In 1587, Mitsuyasu was pardoned and received a fief of 20,000 koku around Sawayama Castle.  He was then conferred the titles of Junior Fifth Rank (Lower) and Governor of Tōtōmi.  Thereafter, he was frequently called enshū-taishu, or Governor-General of Tōtōmi.  In 1590, during the Conquest of Odawara, Mitsuyasu guarded Sunpu.  Together with other bushō, he captured Yamanaka Castle.  During that battle, Hitotsuyanagi Naosue, the lord of Ōgaki Castle, was killed in action so, accompanying the transfer of Hashiba Hidekatsu to Gifu in Mino Province, Mitsuyasu received further recognition with a fief of 240,000 koku in Kai Province.

Kai was on the border of the eight provinces in the Kantō controlled by Tokugawa Ieyasu.  After entering the province, Mitsuyasu assigned the governing duties for Kai and Kawachi provinces to his eldest son and designated heir, Katō Sadayasu, and Mitsuyasu’s younger brother, Mitsumasa.  He further assigned the Gunnai region to his adopted son, Katō Mitsuyoshi.  Until 1592, Mitsuyasu managed on a centralized basis the security of and donations to shrines and temples, the issuance of tax exemptions, and so on, in addition to land surveys.  The surveys conducted at this time served as the basis for Hideyoshi to determine the service requirements for local lords and collections.  Mitsuyasu also commenced the construction of Kōfu Castle.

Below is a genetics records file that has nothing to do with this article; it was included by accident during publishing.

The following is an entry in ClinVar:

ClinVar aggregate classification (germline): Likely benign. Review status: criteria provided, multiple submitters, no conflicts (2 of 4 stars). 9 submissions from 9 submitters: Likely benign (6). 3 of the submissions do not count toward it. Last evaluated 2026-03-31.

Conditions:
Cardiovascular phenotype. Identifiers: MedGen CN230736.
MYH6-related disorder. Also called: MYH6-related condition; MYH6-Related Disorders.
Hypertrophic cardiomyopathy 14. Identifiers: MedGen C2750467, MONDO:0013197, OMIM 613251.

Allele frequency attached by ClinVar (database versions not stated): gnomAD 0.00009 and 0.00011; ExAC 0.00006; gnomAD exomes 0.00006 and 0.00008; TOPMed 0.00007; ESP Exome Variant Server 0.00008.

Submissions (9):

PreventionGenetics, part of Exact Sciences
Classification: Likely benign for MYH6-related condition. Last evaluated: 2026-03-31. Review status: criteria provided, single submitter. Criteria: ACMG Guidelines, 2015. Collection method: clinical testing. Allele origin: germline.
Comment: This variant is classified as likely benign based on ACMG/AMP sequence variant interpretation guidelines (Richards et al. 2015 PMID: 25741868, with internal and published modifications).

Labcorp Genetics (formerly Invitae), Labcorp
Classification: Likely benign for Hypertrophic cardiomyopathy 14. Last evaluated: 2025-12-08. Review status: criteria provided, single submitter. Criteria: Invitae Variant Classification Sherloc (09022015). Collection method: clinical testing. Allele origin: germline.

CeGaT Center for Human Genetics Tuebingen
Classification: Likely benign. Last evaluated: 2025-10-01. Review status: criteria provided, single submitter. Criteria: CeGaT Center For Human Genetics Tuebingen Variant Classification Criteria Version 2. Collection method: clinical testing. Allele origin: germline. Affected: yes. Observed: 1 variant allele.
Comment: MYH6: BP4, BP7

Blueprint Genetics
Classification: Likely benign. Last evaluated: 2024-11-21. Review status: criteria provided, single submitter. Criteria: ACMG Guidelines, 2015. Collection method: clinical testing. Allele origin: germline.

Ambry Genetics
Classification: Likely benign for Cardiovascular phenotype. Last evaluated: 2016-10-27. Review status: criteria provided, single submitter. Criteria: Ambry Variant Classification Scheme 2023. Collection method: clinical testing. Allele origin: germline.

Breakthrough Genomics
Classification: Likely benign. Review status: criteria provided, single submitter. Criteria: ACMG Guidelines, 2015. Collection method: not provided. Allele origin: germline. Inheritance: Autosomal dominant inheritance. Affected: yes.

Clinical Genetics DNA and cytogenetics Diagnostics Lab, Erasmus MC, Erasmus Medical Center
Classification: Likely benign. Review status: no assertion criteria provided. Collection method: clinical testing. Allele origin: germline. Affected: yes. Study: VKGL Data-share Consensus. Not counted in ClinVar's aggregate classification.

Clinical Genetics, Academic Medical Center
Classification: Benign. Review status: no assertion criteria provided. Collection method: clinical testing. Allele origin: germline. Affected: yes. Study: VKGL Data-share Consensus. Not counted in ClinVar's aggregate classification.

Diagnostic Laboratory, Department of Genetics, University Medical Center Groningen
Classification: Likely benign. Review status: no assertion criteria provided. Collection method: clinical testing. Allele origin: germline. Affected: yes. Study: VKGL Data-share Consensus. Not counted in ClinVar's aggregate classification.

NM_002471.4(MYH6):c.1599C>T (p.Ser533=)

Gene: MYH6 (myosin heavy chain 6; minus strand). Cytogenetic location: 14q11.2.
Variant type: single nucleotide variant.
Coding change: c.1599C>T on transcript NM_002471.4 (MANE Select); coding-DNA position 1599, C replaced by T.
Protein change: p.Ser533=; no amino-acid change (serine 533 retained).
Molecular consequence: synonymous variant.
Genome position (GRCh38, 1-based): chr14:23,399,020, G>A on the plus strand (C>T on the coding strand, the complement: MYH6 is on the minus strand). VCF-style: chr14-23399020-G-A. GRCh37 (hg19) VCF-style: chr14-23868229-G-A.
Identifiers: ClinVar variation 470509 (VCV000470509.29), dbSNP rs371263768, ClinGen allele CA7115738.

Beginning in 1592, for the Bunroku Campaign on the Korean Peninsula, Mitsuyasu requested to join and, while away on his deployment, he maintained close contact with Mitsuyoshi who remained behind, providing advice on governance of the territory.  In the ninth month of 1593, he planned to return to Japan but fell ill while encamped at Seosaengpo and died at the age of fifty-seven.

His remains were returned to Japan and interred at the Kai-Zenkō Temple in the village of Itagaki in the Yamanashi District of Kai.  His grave was later transferred to the Sōkei Temple in Ōzu in Iyo Province.

Theory regarding poisoning

After the death of Mitsuyasu, the youth of his son, Sadayasu (Sakujūrō), was used as justification for his territory to be forfeited.  In the first month of 1594, Sadayasu transferred to Kurono in Mino Province.  After a period without a provincial lord, the governance of Kai was awarded to Asano Nagamasa and his son, Asano Yukinaga.

According to one source, while serving in the Bunroku Campaign, Mitsuyasu came into conflict with Ishida MItsunari.  Mitsunari invited him for a meal at the base of Miyabe Nagafusa, after which Mitsuyasu fell ill.  He drew-up a will and soon died, stating that he was poisoned by Mitsunari.  There is research recognizing the validity of this theory.  At a minimum, it is believed that the theory of poisoning existed in the same era, and it was deemed unjustly suspicious that magistrates refused to recognize the inheritance by Sadayasu of his father’s landholdings.  During the Toyotomi administration, however, in the event of an inheritance by successors who were in their youth, there were many cases whereby the fief was reduced owing to challenges with respect to management of the territory and cases whereby the successors were transferred away from strategic locations.

At the Battle of Sekigahara during which Mitsunari sought to overthrow Ieyasu, Sadayasu affiliated with the Eastern Army led by Ieyasu in opposition to the Western army led by Mitsunari.  After this battle, Sadayasu received recognition of his rights to his landholdings and later became the first lord of the Ōzu domain in Iyo Province.